By Ed King
Talks to develop the framework of a global climate change deal set to be agreed in 2015 start today at the World Conference Centre in Bonn.
The last attempt at a universal treaty crumbled at the 2009 Copenhagen UN summit, in a febrile atmosphere of distrust and anger.
In 2011 countries agreed the Durban Platform, which set the 2015 target to build a ‘legal instrument or agreed outcome with legal force’ to combat rising greenhouse gas emissions.
In 2012 governments agreed the Doha Gateway, a series of weak deals allowing a hobbled Kyoto Protocol to limp on, and pushing a number of negotiation pathways into one room.
New climate finance contributions were limited to a few countries, while further emission reduction pledges were virtually non-existent.
The clock is ticking. In 2014 UN Secretary General Ban Ki Moon will host a summit of leaders to drive political will, and in 2015 governments are expected to arrive in Paris to tie up loose ends and sign a deal.
Meanwhile a recent Carbon Tracker report revealed governments and business are still focused on a future based on fossil fuels – making tackling the issue an urgent requirement.
This year governments are expected to ‘conceptualise’ a treaty. This week’s discussion in Bonn will offer clues as to how they are doing.
The arrival of John Kerry as US Secretary of State has breathed new life into climate diplomacy.
He has discussed the issue with representatives from China, Japan, South Korea, Australia and the EU. What this really means will become clear this week, but it’s a marked change from the USA’s previous stance.
China’s consumption of coal appears unabated, but it is rolling out seven pilot emission trading schemes (ETS), and expects to implement a nationwide scheme by 2020.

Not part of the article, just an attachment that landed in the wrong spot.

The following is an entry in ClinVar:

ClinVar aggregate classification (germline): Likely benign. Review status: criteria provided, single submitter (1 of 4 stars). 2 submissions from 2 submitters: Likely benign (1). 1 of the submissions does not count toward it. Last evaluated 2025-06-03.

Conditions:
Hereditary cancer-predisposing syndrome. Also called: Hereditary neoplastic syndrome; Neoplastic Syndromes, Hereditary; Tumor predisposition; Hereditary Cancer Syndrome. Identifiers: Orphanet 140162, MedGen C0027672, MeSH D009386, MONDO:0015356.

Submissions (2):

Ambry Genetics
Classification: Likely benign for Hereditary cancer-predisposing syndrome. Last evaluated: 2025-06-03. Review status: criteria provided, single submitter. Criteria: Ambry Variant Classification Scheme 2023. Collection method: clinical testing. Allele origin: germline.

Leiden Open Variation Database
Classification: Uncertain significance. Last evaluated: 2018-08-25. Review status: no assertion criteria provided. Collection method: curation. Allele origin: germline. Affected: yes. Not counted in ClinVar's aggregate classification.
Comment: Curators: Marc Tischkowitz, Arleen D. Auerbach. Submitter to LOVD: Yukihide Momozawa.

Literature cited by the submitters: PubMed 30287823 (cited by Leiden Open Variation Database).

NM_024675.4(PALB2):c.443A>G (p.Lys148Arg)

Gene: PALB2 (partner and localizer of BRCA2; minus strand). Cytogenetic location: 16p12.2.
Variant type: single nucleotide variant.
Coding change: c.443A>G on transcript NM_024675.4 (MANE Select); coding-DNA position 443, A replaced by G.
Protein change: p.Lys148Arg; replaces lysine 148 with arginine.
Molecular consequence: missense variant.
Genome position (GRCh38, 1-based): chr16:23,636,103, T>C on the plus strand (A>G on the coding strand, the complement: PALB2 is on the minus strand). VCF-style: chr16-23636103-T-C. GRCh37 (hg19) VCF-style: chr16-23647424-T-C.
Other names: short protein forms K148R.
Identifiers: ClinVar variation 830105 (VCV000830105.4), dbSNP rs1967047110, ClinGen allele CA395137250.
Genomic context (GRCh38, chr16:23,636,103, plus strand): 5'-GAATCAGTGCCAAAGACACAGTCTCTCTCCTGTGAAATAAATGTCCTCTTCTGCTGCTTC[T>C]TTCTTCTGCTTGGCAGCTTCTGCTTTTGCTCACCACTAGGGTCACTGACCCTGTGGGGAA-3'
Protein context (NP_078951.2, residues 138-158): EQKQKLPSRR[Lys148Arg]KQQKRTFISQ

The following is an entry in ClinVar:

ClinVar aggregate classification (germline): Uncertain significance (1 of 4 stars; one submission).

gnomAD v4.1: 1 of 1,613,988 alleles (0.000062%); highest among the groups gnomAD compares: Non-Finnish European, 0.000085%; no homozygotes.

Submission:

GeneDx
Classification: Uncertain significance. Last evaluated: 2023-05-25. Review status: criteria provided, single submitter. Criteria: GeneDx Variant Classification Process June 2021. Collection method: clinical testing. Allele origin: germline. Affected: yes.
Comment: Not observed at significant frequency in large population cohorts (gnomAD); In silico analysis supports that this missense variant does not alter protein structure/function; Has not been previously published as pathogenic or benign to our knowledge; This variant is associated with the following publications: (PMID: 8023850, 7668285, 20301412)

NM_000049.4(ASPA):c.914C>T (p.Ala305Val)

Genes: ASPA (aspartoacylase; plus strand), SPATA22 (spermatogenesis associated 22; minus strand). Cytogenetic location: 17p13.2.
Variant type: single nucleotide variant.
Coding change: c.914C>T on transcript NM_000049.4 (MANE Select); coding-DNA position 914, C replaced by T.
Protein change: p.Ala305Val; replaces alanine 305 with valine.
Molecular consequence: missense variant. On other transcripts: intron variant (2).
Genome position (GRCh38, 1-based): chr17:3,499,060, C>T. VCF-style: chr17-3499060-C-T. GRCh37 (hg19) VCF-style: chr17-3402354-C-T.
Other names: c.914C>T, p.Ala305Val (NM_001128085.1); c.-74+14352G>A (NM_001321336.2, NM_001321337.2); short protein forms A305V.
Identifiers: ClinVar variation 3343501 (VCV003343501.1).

A report from the Australian Climate Commission published today says China is now driving the low carbon economy, closely followed by the USA. Between them they generate 37% of global emissions.
The EU’s leadership role at the talks looks increasingly perilous after its Parliament voted against moves to reform its own ETS.
Moves to increase its emissions reduction target are being blocked by some member states, notably Poland. This needs to be solved ahead of the Kyoto Protocol ambition review in 2014.
The strain is beginning to tell on the world’s 49-strong Least Developed Countries (LDC), who are also some of the most vulnerable in the world to climate change.
In Latin America Ecuador is pushing its Yasuni proposals to richer nations – the idea is countries hold back on developing rich areas of rainforest in return for bilateral funding.
The commitments of developed and developing nations to tackle climate change have traditionally been separated within the UN Climate Convention by a ‘firewall’, with richer states required to take the burden of emission cuts and financial contributions.
This fundamental debate over equity is likely to be a key battle ground during talks on the 2015 deal.
Wealthier nations have clearly not delivered on either level, but since the Convention’s inception in 1992 the status of many countries has changed – especially in Asia.